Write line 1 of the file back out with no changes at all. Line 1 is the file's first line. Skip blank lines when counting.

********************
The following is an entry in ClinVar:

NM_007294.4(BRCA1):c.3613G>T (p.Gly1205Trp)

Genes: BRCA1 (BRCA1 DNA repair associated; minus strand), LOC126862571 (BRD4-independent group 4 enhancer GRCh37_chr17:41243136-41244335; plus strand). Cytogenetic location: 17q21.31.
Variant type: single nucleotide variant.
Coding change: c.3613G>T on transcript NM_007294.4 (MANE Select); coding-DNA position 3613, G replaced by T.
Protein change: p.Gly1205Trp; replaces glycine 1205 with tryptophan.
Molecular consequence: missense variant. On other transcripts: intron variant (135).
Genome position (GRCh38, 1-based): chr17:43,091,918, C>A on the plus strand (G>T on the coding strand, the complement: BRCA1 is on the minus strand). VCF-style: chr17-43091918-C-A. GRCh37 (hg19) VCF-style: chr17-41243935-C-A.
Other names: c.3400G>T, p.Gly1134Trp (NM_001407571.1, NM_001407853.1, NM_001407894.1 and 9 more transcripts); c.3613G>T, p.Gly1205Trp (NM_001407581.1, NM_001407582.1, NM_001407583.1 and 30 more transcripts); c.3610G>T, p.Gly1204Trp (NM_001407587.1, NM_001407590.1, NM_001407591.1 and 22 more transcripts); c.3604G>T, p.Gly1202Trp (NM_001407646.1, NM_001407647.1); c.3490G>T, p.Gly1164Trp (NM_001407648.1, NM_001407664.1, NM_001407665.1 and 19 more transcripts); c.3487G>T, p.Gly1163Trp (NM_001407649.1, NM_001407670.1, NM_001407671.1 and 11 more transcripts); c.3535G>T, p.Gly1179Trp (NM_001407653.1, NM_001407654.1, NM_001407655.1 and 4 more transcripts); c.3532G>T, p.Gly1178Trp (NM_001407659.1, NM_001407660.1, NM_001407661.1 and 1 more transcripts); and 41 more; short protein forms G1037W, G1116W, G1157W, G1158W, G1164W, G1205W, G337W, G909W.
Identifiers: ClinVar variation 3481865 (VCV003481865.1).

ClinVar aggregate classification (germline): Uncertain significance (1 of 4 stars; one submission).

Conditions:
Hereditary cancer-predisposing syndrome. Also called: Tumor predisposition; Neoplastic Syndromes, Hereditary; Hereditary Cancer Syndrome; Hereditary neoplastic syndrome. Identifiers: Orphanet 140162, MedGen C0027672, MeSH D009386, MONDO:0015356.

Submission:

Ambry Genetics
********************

The following is an entry in ClinVar: